miércoles, 29 de abril de 2009

Esperanto Blog

byki.soc...@gmail.com_ (mailto:byki.soc...@gmail.com) writes:

_Fi- on ye!_ (http://www.transparent.com/esperanto/2009/04/26/fi-on-ye/)
Posted: 25 Apr 2009 09:42 PM PDT

Sometimes it can be tempting to throw down an Latin- or English- sounding
word, tack a relevant Esperanto suffix on the end, and hope the word works
properly. In some cases, it can be a viable strategy - think of the verb “
halti,” which means “to halt,” or the preposition “kun” (with) which is
remarkably like the Latin “cum.” So, you Latin students out there might use
“fi-” as a root meaning “loyal,” right?
I advise against it! In Esperanto, “fi-” is a prefix that denotes shame
or a bad reputation, much like the infix “-acx-.” (Multaj dankojn, DN, pro
korektis min!) With this in mind, when you encounter “fi-” in a word, don’
t think of the Latin homophone. Instead, recall the Middle English word “
fie,” which you might have seen in Shakespeare plays. It’s not entirely the
same, but it’s similar, and a lot closer than what Latin would have you
Fiskribo - Graffiti
(You should have the idea…I don’t want to offer too many examples,
because most of them would be impolite!)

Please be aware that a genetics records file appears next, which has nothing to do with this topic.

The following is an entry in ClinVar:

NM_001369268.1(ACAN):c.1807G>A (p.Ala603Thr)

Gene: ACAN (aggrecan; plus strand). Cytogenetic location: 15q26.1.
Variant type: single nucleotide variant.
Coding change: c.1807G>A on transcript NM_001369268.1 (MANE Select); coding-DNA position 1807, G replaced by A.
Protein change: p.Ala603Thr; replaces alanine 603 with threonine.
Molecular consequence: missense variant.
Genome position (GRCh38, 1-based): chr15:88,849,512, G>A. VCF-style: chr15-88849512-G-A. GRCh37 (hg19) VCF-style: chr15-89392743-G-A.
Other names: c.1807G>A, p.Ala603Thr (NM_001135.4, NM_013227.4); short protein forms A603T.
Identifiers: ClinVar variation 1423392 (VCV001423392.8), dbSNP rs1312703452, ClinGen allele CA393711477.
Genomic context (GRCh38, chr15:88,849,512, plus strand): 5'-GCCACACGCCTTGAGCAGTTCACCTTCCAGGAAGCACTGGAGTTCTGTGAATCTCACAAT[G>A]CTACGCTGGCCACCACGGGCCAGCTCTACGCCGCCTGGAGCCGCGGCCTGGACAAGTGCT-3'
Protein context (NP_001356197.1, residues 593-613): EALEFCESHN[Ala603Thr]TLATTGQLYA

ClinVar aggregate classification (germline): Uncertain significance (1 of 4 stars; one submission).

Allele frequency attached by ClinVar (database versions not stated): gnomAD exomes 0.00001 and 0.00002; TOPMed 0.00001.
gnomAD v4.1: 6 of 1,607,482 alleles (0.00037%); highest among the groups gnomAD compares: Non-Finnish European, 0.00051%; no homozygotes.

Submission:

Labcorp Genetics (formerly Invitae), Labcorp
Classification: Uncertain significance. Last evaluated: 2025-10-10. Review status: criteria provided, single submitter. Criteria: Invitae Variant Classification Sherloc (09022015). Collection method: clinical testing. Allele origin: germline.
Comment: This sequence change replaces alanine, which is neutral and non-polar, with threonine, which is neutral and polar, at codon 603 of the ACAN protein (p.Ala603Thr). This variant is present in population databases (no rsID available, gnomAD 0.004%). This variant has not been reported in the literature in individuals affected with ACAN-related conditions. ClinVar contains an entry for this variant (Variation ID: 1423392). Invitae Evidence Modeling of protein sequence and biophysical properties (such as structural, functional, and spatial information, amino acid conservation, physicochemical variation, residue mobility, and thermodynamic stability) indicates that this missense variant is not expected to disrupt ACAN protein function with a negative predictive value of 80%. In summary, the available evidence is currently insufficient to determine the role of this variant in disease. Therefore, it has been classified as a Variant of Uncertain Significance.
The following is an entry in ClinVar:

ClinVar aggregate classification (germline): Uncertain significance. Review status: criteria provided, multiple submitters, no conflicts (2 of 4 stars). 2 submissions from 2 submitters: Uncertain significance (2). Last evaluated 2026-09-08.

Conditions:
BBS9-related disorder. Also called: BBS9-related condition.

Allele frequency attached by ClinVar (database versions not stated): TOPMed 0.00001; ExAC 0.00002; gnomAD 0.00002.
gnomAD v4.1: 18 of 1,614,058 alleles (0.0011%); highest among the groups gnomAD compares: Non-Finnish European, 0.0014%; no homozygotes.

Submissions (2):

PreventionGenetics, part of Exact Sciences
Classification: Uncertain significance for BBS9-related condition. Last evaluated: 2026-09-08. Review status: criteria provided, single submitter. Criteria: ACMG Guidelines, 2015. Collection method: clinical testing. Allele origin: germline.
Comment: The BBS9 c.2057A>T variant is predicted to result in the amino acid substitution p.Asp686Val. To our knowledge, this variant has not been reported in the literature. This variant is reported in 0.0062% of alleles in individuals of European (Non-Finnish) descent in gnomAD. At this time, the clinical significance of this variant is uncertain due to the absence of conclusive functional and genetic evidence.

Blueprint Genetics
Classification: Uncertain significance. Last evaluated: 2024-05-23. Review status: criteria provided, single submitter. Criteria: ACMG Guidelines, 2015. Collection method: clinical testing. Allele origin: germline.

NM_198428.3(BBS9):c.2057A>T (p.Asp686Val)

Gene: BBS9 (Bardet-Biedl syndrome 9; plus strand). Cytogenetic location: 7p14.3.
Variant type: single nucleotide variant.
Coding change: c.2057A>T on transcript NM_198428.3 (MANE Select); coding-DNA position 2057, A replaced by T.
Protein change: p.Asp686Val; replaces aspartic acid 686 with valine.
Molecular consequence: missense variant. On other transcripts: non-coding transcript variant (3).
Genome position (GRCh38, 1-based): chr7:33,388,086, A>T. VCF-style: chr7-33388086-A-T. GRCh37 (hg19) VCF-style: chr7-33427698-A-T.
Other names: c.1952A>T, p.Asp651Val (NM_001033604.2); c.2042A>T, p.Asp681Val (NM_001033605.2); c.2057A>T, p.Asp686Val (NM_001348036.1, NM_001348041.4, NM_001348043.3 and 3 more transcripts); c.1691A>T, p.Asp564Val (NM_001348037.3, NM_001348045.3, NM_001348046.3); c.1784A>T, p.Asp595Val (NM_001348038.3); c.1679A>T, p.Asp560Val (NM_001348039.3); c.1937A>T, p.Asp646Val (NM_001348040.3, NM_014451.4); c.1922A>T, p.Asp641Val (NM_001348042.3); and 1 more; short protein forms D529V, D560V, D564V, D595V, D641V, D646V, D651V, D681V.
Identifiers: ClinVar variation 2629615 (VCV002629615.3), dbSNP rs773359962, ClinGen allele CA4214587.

Post from: _Esperanto Blog_ (http://www.transparent.com/esperanto)


_Fun with Infixes: -estr-_
Posted: 24 Apr 2009 09:42 PM PDT

Taken on its own, the word “estro” means a leader (or, more colloquially,
a boss or a chief). You can put -estr- into a word to create specific
types of leaders.
Sxipestro (sxip- + -estr- + -o) = Ship’s captain
Lernestro (lern- + -estr- + -o) = Principal, professor, etc.
Urbestro (urb- + -estr- + -o) = Mayor
Perhaps your previous Esperanto studies bring to mind the word “fenestro.”
We can break it apart to show fen-, -estr-, and the -o suffix. We know
that “fenestro” actually means “window” (which Zamenhof probably adapted
from the Latin word “fenestra,” from which English derives its oddly
specific verb “defenestration” - to eject from a window!). Given what -estr-
means, the word “fenestro” doesn’t seem to make much sense. A master of “
It’s likely unintentional, but the etymology of “fenestro” ends up
working out quite nicely. The word “feno” in Esperanto means “a chinook,” which
is a type of wind. A window controls whether or not one’s room experiences
the wind or not - which may well be why “wind” fits into the word in
English. With this in mind, perhaps the “fenestro” is meant to be the master
of the winds - something that controls them to keep your papers from blowing
off of your desk, or to keep insects from flying in your window as you
drive to work.
Post from: _Esperanto Blog_ (http://www.transparent.com/esperanto)


_Another Verb to Watch: Spezi_
Posted: 19 Apr 2009 09:42 PM PDT

The useful Esperanto verb “spezi” is often used when a situation involves
money. “Spezi” connotes some kind of transaction. However, the verb on
its own means either “to pay out” or “to take in” or “to earn.” This might
strike you as odd, that a single word should mean two opposite things!